The Salina Journal from Salina, Kansas on November 26, 1981 · Page 15
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The Salina Journal from Salina, Kansas · Page 15

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Salina, Kansas
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Thursday, November 26, 1981
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Page 15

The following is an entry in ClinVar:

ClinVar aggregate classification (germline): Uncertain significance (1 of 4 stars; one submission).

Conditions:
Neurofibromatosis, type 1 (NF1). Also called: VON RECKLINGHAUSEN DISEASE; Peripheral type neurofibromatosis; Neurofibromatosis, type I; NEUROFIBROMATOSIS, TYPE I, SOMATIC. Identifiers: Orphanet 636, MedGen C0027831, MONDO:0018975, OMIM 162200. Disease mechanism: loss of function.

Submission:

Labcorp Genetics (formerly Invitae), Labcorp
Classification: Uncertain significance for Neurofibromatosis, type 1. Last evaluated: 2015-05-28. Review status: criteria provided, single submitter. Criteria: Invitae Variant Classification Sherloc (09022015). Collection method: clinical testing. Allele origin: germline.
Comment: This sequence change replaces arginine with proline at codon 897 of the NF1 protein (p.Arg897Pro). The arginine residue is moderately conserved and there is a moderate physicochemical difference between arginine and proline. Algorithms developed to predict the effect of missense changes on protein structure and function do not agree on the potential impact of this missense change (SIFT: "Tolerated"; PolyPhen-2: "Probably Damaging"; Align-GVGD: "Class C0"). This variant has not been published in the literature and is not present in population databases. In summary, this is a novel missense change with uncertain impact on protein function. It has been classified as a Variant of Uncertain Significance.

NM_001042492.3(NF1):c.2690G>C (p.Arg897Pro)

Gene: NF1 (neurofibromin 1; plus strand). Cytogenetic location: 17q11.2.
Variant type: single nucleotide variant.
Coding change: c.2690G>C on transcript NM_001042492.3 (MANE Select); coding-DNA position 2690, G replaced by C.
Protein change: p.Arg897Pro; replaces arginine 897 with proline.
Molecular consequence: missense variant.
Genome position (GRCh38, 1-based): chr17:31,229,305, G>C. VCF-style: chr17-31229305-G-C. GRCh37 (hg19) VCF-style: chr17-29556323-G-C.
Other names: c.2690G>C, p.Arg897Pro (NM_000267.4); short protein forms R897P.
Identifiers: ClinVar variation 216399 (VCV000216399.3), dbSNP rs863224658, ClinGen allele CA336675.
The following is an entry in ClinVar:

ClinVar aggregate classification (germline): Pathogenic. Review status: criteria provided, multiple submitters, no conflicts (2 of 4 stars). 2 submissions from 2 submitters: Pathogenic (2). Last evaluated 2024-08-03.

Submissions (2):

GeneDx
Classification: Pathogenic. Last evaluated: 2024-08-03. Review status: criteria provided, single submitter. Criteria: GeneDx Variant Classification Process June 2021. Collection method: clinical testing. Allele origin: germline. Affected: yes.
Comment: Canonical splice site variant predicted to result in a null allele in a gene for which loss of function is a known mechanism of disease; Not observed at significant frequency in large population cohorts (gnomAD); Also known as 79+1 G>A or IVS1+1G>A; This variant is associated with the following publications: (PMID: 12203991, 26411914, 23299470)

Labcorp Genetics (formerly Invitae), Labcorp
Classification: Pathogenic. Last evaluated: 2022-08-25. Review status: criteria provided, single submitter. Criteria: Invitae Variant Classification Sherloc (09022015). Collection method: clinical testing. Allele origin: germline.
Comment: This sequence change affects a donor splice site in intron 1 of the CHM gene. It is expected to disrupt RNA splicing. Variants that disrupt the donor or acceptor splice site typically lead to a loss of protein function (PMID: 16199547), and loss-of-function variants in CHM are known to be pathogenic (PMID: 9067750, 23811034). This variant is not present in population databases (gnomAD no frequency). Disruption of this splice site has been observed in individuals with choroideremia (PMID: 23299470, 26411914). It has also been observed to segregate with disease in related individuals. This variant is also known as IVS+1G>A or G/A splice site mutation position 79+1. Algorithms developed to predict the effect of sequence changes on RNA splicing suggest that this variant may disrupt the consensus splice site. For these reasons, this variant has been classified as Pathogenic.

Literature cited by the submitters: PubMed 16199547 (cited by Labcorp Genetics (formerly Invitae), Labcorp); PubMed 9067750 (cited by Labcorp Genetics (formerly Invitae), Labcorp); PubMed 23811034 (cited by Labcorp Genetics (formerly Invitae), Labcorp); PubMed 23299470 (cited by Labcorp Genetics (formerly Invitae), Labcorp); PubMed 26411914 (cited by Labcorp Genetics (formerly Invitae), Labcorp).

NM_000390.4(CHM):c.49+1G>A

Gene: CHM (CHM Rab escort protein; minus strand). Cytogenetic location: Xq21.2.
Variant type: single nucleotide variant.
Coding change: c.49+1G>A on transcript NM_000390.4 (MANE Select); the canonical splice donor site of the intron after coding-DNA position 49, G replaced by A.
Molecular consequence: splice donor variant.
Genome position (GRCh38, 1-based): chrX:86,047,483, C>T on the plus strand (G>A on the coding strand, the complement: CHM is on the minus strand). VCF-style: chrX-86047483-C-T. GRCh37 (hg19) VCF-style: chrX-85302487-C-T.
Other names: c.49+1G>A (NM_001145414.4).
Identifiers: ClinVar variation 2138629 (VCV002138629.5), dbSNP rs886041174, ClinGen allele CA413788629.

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Page 16 The Salina Journal - Thursday, November 26,1981 Reasons to give thanks found despite poverty KAYNEVILLE, Ala. (UPI) - In this season of thanksgiving, what do the people of one of the poorest parts of the United States have for which to give thanks? The Rev. Bill Mason appeared momentarily perplexed by the question. Tiivri, brightening, he replied with no irony intended, "People in Lowndes County who don't have much can look around them and see people who have Poverty, explained the pastor of the Hayneville Presbyterian Church, is relative. The people of Lowndes County — a civil rights battleground during the 1960s — also can be thankful for a degree of racial harmony, another condition that is relative. The congregation of Mason's church, established in 1842, is entirely white. Churches in the county have never integrated. The county's public schools are virtually all black. Parents of white youngsters pay tuition to send them to two private schools. "Whites will do everything they can to maintain the private schools," Mason said in an interview in the living room of the parsonage, warmed by a log fire crackling in the fireplace. Still, there baa been great change in Lowndes County, which for the past decade has had a black sheriff. The county government is run by blacks. Whites run the government of the county seat town of Hayneville. Both black and white officials say the two governing bodies cooperate. In any case, worsening problems in the local economy overshadow any racial differences. Mason worries that federal budget cuts may harm the "truly needy" President Reagan has said will not suffer. The great majority of the beneficiaries of the federal aid programs in the county are black. Mason fears worsening economic conditions could lead to another round of racial unrest. "If the cutbacks keep coming, a lot of blacks might feel they've been put back in the '60s," said the young minister who came to Hayneville four years ago from Mississippi. "Nobody in this county wants to relive the '60s." Mason acknowleged there was not yet much "voluntarism" in the county to offset the effect of budget reductions. Churches must step in "The government has set up all these programs so the churches have just let the government have the responsibility," he said. "I think the churches are going to have to take on some of the responsibility of helping the poor. When programs are cut out, the churches and civic organizations will be challenged to take up the slack." The cutting already has begun but District Judge Ted Bozeman said, "We haven't really felt it yet but we expect it to hurt. The only industry in this town is welfare and government." Bozeman and other whites generally support the budget cuts. "I like what the president is trying to do," said the judge, a Democrat in a Democratic stronghold. That ii a view unihared by John Bibbs, a 66-year-old black who hu been getting Social Security disability payment* for a decade. "I've got arthritis," said Bibbs, who said he must live only on the $252 per month he receives, plus the $112 monthly Social Security check his ailing wife gets. Bibbs said he no longer receives food stamps because "they said we had too much money coming in." Bibbs, who has a grandchild and the youngest of his eight children living in his modest frame house on a rural road, said, "I'm afraid they're going to cut me off Medicaid." He raises corn, sweet potatoes, peas, peanuts and collard greens in a small garden, but Bibbs said most of his income goes for food. "We buy a lot of turkey legs to make soup," he said. Cecil Cross, editor of the Lowndes Signal, a weekly newspaper published at nearby Fort Deposit, said, "There's nobody in this county who doesn't have plenty to eat. Nobody is going to go hungry on Thanksgiving Day." Cross said 75 percent of the county's population of about 19,000 are black. He estimated that 50 percent of the adult blacks "are getting some kind of government check." High Jobless rate State figures put the county's unemployment rate at 15.7 percent — almost double the national figure — but whites and blacks agree the jobless rate for blacks is much higher. Lowndes County lies in the heart of the Black Belt, a cotton growing region that extends across the Deep South. In addition to cotton, the area depends on soybeans, cattle and, in recent years, pulpwood. "Farmers are on the brink of disaster," said Reuben Haigler, vice president of the Hayneville Bank. "They're holding on by their fingernails." Haigler, who acknowleged there had been some foreclosures on farm loans, put the blame on high interest rates. "I've got friends who are farmers who haven't made any money in five years," Haigler said. "I'm against government aid, but the fanners have got to get some kind of break." Haigler said many farmers are selling their land and putting the proceeds in high-yielding money market funds. "In the past 10 years, this county has been going to pine trees," he said, adding that the loss of the farms had hurt the community. Haigler said the county must attract industry to survive. There are plans for a General Electric plant, but it is not expected to be in operation until 1985. Haigler acknowleged the racial turmoil of the 1960s had damaged efforts to attract industry to the county. Industries looking for places to locate want a good public school system, Haigler said, adding that the one in Lowndes County has "gone to hell." Tom Coleman does not talk to reporters, and his friends and neighbors do not talk to reporters about Coleman. On a sweltering August day in 1965, when Coleman was a 52-year-old state highway engineer and part-time deputy sheriff, he shotgunned two young white northern clergymen involved in the local civil rights struggle. Jonathan Daniels, an Episcopal seminarian, died instantly in front of a general store on the town square on which stands a stone monument to Civil War dead. The Rev. Richard Morrisroe survived but was paralyzed. The clergymen had just been released from the local jail when they were gunned down. Acquitted Coleman's trial was held that fall in the two-story, chalk-white courthouse which dominates the square and which was built in 1833 by slaves. Coleman was acquitted. Now retired, he lives quietly in a brick house at the edge of town. As a result of the voter registration campaign that had brought Daniels and Morrisroe to town, Sheriff John Hewlett and other blacks were swept into county offices. "I have nothing against Tom Coleman," said Hewlett, now serving his third term in a county where some white men such as Editor Cross say, "He's the best sheriff we've ever had." In fact, Hewlett said, Coleman monitors a scanner radio in his home and sometimes telephones "tips" to him and his two deputies, who are black. ;" "He's been real helpful to us," Hewlett said. "He doesn't show his age at all. His son's a state trooper." Hewlett needs all the help he can get because he does not have enough deputies. "I need at least four," said the sheriff, who plans to run for office again next year. Hewlett said he lost two of his deputies when their salaries were eliminated in a reduction in a program under the Comprehensive Employment and Training Act (CETA). Hewlett blames a recent increase in shootinga and assaults on worsening economic conditions. "People out of work get frustrated," he said. Willie Ruth Myrick, a deputy for nine years, earns $690 a month. Unmarried, she supports two children and a niece. "They cut off my food stamps when I got a 15 percent cost of living raise,' she said, adding that her household will have a traditional Thanksgiving Day dinner because she raises "a few turkeys." Hayneville Mayor Jim Wible, a farmer who raises about 300 brood cows and 400 feeder steers, said $3 million a year comes into the county in welfare payments and food stamps. He said the budget cuts will hurt. Echoing a general sentiment, he said, "I'm afraid things are going to get worse before they get better.' The economy aside, Lowndes County is a good place to live, the mayor said in an interview at his attractive home nestled among trees draped with Spanish moss. "We're a peaceful little community," Wible said. "We don't have any racial problems." Principal Joe Thomas, principal of Russell Elementary School in Hayneville, admits to some problems. Thomas, a black, worries that some of the 285 of his 303 pupils who get federally funded free school lunches may be cut off the program, as a few already have been. Thomas also worries that there are only eight white children in his public school and only three of his teachers are white. The principal said maybe the poor local economy will bring back some of the white students, some of whose parents find it difficult to pay the $67 per month private school tuition. The interview concluded and the school day over, Thomas dispatched the last busload of students toward home and walked outside to carefully lower and fold the American Flag. A rifle shot echoed across the rolling and wooded terrain, evidence that the deer hunting season had begun. Across the road, at a brick building which houses the offices of the Department of Pensions and Security, the waiting room still was filled with blacks waiting patiently to apply for food stamps or other services rendered to the poor by their government. Send your news tip to The Salina Journal, $45 in prizes awarded every week. MIIMIfHIMIMflMllffHfllflHMHlf New & Pre-Owned kimeall 11 Pianos Reduced In Price Under $1O95.OO Subject To Prior Sale — Organs $ 99 HOUGH'S PRE-HOLIDAY SALE KIMBALL SWINGER PRICE START AS LOW AS LA Y-A WAY NOW FOR THE HOLIDA YS PIANOS ORGANS HOUGH 245 South Santa Fe Downtown Salina Since 193S 825-4541 Now As Seen On TV Reg. 1495.00 $ 1295°° LP. Roth and Sons, presents investment classics When you put your money In a blazer you deserve the luxury and long wearing quality of pure wool. Natural beauty and shape combined with classic styling to look as marvelous next month or next season as the day you buy It. 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